Some people have nails that are very thick. The higher they protrude upwards, the more likely they’ll be pushed by the top of the shoe. Others have normal nail thickness but the nail bed is elevated, causing the nail to be domed (pictured). And others have a toenail that is angled upwards (it’s not parallel with the toe). For different reasons the same thing happens - the nail is more likely to get pushed on from the shoe.
The fix: If the nail is thick, do your best to file it down. If you can't seem to get anywhere with it, see a podiatrist - we have a machine called a drill (which is basically a grinder) that painlessly thins even the thickest nails.
If your nail is not thick but it sits high (pictured), or it's angles upwards, it's a little more difficult to deal with and may take a surgical procedure to fix properly. If you're not keen on this and you want to find a conservative solution, you need to find shoes that are as deep as possible in the toebox to be able to accommodate the nail deformity – give the nail the room it needs.
Scenario 4: “Cocked-up” big toe
Some people have a hyperextended interphalangeal joint of the big toe - see the exaggerated crease in the middle of the toe (arrow). This "cocked-up" big toe results in the end of the toe, and therefore the nail, pointing upwards rather than being parallel with the floor. The toenail gets pressure from the top of the shoe and is pushed back into the toe with each step - if the shoe is not deep enough in the toebox.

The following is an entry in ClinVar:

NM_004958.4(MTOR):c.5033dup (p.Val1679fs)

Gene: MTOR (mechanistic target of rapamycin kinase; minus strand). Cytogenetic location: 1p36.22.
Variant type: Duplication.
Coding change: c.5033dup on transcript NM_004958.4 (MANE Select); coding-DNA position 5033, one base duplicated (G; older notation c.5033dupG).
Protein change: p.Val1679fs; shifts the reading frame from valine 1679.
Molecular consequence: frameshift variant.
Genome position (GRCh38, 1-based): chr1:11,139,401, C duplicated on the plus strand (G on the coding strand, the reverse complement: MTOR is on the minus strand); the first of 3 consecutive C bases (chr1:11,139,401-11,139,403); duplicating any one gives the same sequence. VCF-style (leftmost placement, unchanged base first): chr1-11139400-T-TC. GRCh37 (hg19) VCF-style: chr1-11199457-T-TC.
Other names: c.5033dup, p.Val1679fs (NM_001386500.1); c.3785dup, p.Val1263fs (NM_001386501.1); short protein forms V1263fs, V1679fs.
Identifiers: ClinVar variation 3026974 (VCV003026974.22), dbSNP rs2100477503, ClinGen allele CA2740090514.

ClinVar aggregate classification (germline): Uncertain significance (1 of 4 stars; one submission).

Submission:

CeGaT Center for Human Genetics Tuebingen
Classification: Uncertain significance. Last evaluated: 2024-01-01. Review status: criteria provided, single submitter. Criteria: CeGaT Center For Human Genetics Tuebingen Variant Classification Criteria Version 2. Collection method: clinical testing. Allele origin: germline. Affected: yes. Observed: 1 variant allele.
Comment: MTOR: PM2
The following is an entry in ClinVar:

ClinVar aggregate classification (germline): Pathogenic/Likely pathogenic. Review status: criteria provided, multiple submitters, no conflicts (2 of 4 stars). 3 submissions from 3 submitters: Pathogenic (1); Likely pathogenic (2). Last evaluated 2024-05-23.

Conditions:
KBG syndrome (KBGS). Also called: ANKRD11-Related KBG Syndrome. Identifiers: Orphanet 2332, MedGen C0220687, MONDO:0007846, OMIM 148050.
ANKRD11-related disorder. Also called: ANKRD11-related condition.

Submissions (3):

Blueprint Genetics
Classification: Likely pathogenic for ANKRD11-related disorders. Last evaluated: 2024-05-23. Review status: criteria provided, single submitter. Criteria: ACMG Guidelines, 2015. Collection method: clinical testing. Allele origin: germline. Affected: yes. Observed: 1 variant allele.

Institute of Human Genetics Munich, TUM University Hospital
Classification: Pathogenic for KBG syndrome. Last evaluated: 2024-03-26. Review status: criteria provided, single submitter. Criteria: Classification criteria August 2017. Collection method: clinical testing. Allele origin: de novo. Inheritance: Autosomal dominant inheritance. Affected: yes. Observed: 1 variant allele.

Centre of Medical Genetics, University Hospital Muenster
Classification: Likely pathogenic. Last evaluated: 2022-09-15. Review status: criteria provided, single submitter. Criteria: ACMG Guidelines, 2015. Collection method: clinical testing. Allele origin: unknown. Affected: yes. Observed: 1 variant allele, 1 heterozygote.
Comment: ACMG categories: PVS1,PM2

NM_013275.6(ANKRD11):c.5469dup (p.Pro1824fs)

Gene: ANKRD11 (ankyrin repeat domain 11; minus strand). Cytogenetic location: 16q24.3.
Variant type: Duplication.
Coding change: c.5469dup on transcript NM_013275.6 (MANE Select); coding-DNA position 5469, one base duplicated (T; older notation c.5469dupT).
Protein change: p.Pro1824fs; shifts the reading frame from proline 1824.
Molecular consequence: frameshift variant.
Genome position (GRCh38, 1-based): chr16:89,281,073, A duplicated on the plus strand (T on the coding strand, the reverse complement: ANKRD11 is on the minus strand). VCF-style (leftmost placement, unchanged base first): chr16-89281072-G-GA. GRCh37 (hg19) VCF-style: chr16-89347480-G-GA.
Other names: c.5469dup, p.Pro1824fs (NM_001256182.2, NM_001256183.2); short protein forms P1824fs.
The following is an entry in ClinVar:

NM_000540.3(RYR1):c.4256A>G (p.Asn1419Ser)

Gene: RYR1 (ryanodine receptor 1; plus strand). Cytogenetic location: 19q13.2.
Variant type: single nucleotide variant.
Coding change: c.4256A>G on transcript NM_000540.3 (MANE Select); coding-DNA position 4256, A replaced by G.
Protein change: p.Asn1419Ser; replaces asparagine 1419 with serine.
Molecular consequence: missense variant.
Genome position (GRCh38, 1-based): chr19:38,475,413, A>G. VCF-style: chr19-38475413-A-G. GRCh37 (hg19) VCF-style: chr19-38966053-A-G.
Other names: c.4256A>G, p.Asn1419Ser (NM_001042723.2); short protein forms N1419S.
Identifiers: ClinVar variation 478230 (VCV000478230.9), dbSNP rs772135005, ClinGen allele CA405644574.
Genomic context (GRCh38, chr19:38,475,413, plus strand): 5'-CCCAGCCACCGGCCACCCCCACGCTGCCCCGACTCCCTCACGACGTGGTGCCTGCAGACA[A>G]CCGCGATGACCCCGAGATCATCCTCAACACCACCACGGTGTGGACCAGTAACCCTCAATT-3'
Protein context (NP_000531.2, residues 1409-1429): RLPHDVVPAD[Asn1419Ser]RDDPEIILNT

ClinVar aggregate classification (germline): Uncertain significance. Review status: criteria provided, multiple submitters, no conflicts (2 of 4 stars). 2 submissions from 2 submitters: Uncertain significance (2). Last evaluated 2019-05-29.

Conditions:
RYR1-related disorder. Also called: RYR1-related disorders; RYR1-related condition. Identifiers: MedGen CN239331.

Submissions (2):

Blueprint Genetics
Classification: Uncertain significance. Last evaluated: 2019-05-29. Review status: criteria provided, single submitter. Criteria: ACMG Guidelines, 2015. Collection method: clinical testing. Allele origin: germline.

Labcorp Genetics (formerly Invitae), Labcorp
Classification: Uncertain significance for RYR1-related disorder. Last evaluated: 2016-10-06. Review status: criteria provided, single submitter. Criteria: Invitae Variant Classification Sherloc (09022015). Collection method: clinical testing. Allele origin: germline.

The fix: This cocked-up position is a common consequence of the big toe knuckle (1st MPJ) being stiff. This stiffness may be functional or structural and each has a different fix.
- A functional stiffness can be helped by a podiatrist. Depending on your mechanics, this may involve orthotics (with specific additions for the "functional hallux limitus" issue), heel lifts, calf stretches or a few other modalities, all aimed at improving windlass mechanism function. Have a look at the moving image. To start with, the toe is cocked-up at the end making the toenail angle upwards. But a simple piece of material under the the first bone of the toe makes it sit more level with the floor. This is just one example of what a podiatrist can do to change your foot mechanics to help you prevent toenail blisters of the big toe.
- A structural (bony) stiffness is not so easy. Talk to your podiatrist about the options (different types of orthotics, footwear modifications, surgery if it's a big enough problem for you). Or do what you can to get shoes that are really deep in the toe-box to accommodate it. This can be easier said than done with running shoes. Ladies, consider buying men's runners - they are a bit deeper for the length.
Scenario 5: Clawed toes
Do you get blisters on your smaller toes (usually toes 2-5) because your toes bend downwards? This is called clawed toes. The tips of the toes sustain weightbearing pressure and that means the nail is pushed back into the toe with every step.
The fix: There are degrees of clawed toes. And there are different reasons for clawing.
Some people have perfectly straight toes but they claw only when walking and running. At the other end of the spectrum, toes can be in a fixed clawed position so you are walking right on the tip of the toe.